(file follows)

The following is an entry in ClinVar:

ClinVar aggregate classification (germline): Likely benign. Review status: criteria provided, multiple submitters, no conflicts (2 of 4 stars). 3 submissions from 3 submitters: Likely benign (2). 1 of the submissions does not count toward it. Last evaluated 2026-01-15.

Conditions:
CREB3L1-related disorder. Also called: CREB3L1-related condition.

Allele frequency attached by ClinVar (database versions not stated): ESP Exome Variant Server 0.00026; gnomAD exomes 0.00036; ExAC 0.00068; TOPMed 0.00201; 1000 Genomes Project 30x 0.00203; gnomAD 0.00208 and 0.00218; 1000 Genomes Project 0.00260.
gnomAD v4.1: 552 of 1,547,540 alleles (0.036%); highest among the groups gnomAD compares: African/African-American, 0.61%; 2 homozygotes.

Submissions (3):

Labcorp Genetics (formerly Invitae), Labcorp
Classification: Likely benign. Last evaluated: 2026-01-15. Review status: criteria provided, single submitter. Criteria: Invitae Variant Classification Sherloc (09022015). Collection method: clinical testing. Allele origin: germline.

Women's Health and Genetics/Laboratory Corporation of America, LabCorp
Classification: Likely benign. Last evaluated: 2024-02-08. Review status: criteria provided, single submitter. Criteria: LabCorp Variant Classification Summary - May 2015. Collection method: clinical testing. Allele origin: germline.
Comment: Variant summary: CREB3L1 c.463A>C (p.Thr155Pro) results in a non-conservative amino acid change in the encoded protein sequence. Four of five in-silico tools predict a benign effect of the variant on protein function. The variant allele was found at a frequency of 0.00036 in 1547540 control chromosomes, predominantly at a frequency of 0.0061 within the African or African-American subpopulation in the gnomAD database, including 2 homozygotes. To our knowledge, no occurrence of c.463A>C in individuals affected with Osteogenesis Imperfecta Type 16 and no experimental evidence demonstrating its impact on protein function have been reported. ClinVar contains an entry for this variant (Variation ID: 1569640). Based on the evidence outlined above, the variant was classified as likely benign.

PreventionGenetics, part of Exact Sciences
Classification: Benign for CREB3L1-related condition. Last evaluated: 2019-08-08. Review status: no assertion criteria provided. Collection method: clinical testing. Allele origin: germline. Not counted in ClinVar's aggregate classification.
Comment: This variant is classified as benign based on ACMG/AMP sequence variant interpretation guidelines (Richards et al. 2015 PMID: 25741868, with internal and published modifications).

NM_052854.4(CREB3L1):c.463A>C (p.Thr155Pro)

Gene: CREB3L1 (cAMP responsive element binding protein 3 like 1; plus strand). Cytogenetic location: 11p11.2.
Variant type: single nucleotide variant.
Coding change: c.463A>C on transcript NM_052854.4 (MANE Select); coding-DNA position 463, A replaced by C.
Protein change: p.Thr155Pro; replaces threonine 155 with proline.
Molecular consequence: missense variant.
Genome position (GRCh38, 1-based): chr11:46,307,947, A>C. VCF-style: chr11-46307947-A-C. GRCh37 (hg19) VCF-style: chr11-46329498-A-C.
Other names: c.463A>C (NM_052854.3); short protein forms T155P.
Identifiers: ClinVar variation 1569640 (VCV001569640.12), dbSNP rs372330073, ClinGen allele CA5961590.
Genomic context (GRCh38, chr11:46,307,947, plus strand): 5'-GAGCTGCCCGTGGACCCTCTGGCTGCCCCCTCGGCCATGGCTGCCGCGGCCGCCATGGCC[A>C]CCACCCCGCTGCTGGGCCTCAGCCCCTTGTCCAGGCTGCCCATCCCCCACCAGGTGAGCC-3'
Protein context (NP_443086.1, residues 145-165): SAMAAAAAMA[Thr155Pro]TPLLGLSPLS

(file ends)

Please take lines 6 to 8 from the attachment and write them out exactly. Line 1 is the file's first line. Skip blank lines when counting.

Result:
gnomAD v4.1: 552 of 1,547,540 alleles (0.036%); highest among the groups gnomAD compares: African/African-American, 0.61%; 2 homozygotes.

Submissions (3):

Labcorp Genetics (formerly Invitae), Labcorp